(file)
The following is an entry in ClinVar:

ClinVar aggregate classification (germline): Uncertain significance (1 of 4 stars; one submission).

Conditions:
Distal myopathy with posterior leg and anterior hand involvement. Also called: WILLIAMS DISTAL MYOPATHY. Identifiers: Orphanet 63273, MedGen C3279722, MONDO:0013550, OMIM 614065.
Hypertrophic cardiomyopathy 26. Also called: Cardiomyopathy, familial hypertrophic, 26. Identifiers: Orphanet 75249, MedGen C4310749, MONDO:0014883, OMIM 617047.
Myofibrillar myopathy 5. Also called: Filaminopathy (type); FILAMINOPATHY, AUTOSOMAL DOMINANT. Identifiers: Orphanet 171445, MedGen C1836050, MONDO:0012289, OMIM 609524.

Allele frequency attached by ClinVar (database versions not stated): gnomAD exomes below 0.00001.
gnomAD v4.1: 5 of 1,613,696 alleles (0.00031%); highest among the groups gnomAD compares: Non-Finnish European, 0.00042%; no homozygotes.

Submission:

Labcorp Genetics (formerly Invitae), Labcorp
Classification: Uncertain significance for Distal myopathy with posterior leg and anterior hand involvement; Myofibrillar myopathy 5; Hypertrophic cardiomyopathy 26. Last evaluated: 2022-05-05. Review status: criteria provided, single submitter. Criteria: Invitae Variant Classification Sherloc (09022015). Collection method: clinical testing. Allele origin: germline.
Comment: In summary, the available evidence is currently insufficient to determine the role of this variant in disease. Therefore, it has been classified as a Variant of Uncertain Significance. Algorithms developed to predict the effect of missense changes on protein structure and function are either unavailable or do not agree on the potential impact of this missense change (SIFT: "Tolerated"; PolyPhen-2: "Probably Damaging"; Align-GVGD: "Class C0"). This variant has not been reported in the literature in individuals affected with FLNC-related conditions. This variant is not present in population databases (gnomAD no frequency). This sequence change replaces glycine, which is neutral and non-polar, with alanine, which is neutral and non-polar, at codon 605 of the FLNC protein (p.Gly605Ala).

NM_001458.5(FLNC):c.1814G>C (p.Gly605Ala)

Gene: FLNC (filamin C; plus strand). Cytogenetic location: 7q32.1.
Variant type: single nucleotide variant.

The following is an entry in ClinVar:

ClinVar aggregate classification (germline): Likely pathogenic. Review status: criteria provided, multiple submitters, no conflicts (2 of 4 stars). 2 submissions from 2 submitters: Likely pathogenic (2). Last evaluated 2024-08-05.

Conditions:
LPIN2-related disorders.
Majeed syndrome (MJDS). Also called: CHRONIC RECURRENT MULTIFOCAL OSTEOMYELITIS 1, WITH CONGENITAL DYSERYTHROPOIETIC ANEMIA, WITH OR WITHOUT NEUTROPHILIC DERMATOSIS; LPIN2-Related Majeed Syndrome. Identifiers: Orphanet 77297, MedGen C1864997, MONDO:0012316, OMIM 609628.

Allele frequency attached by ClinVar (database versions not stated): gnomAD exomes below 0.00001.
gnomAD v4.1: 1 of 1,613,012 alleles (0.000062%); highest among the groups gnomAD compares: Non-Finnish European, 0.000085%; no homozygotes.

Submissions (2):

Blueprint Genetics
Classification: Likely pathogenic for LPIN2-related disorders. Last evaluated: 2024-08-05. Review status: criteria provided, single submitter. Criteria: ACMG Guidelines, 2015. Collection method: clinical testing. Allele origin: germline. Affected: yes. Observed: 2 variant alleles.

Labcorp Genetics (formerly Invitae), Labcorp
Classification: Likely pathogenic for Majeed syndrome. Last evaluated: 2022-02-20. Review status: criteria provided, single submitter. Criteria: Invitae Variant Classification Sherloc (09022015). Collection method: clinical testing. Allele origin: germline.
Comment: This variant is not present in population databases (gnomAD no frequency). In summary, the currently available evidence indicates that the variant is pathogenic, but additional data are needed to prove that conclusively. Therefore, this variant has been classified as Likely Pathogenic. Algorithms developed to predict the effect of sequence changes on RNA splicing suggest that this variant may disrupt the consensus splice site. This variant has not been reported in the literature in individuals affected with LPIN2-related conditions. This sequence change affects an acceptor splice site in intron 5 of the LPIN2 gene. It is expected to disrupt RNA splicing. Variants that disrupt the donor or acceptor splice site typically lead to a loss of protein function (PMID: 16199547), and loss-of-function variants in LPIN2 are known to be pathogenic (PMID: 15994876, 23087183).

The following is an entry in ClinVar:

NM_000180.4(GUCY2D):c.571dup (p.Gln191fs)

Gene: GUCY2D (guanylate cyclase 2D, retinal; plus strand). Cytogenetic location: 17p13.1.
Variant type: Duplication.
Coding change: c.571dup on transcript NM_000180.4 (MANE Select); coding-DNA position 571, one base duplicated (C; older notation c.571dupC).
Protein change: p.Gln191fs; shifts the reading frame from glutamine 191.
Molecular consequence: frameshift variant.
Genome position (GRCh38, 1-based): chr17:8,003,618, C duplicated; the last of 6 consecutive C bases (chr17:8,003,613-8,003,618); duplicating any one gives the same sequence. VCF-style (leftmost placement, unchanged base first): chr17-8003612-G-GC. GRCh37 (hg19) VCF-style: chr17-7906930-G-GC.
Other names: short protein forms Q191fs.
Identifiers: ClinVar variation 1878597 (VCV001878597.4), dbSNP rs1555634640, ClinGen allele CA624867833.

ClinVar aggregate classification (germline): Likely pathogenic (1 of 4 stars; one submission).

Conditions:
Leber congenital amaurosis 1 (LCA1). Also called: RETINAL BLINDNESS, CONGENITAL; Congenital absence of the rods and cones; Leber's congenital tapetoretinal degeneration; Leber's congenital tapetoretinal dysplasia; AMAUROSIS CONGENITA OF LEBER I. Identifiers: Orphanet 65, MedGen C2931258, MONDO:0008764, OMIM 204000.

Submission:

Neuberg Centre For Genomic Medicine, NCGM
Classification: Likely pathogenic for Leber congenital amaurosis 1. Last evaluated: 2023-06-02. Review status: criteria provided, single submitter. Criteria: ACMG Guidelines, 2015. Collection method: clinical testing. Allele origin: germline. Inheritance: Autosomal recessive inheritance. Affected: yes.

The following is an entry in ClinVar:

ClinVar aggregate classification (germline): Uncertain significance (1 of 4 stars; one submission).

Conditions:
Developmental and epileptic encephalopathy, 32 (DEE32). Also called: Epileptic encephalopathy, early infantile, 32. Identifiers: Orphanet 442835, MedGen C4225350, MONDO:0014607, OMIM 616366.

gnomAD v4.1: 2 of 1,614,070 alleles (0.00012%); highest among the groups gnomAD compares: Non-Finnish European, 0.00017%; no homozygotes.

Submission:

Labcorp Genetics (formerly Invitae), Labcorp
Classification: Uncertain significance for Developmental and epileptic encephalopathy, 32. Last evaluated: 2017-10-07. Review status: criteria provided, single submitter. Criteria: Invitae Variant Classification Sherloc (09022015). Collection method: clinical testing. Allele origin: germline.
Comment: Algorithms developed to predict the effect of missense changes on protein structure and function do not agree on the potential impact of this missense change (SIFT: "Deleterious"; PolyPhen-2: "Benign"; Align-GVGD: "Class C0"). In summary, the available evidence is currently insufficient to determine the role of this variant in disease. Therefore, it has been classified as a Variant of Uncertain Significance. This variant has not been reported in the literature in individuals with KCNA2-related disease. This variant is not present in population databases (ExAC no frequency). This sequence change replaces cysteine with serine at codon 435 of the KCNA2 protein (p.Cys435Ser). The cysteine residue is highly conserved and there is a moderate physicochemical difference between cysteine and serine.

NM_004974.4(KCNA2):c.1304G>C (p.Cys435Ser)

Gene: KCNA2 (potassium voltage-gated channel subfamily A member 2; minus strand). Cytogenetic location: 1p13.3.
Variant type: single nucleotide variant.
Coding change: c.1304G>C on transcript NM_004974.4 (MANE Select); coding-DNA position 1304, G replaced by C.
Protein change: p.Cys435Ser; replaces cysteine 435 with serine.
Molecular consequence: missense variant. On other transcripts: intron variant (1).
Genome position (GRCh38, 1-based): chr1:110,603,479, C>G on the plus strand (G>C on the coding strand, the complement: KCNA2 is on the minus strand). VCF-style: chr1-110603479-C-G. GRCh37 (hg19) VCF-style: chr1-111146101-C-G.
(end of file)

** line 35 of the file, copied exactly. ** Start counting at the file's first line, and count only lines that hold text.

Molecular consequence: frameshift variant.